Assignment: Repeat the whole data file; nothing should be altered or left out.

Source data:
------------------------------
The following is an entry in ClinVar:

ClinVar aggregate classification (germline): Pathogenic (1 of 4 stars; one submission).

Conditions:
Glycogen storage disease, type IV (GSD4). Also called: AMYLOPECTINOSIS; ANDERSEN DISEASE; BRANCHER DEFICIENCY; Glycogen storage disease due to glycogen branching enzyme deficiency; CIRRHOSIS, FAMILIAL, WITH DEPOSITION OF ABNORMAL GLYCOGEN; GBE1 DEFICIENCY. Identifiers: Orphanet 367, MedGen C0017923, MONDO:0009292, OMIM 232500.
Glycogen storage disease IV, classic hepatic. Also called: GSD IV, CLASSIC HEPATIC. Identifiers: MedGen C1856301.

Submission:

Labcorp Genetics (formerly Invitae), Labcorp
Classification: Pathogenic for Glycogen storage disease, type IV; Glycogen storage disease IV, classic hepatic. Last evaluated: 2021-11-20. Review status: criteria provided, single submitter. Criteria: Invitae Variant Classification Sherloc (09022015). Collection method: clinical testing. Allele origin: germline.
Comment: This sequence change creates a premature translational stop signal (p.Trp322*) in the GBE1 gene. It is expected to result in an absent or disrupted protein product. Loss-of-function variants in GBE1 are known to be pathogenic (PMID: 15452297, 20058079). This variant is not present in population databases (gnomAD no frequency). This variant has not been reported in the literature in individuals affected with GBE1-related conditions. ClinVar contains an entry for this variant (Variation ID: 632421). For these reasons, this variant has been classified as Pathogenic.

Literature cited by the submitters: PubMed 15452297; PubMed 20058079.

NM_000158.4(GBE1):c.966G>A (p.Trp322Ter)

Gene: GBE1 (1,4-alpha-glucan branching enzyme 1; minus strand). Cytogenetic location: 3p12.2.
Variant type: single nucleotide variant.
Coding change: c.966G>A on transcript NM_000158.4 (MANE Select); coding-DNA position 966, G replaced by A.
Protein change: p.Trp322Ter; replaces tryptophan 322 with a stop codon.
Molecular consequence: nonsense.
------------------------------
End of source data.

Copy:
The following is an entry in ClinVar:

ClinVar aggregate classification (germline): Pathogenic (1 of 4 stars; one submission).

Conditions:
Glycogen storage disease, type IV (GSD4). Also called: AMYLOPECTINOSIS; ANDERSEN DISEASE; BRANCHER DEFICIENCY; Glycogen storage disease due to glycogen branching enzyme deficiency; CIRRHOSIS, FAMILIAL, WITH DEPOSITION OF ABNORMAL GLYCOGEN; GBE1 DEFICIENCY. Identifiers: Orphanet 367, MedGen C0017923, MONDO:0009292, OMIM 232500.
Glycogen storage disease IV, classic hepatic. Also called: GSD IV, CLASSIC HEPATIC. Identifiers: MedGen C1856301.

Submission:

Labcorp Genetics (formerly Invitae), Labcorp
Classification: Pathogenic for Glycogen storage disease, type IV; Glycogen storage disease IV, classic hepatic. Last evaluated: 2021-11-20. Review status: criteria provided, single submitter. Criteria: Invitae Variant Classification Sherloc (09022015). Collection method: clinical testing. Allele origin: germline.
Comment: This sequence change creates a premature translational stop signal (p.Trp322*) in the GBE1 gene. It is expected to result in an absent or disrupted protein product. Loss-of-function variants in GBE1 are known to be pathogenic (PMID: 15452297, 20058079). This variant is not present in population databases (gnomAD no frequency). This variant has not been reported in the literature in individuals affected with GBE1-related conditions. ClinVar contains an entry for this variant (Variation ID: 632421). For these reasons, this variant has been classified as Pathogenic.

Literature cited by the submitters: PubMed 15452297; PubMed 20058079.

NM_000158.4(GBE1):c.966G>A (p.Trp322Ter)

Gene: GBE1 (1,4-alpha-glucan branching enzyme 1; minus strand). Cytogenetic location: 3p12.2.
Variant type: single nucleotide variant.
Coding change: c.966G>A on transcript NM_000158.4 (MANE Select); coding-DNA position 966, G replaced by A.
Protein change: p.Trp322Ter; replaces tryptophan 322 with a stop codon.
Molecular consequence: nonsense.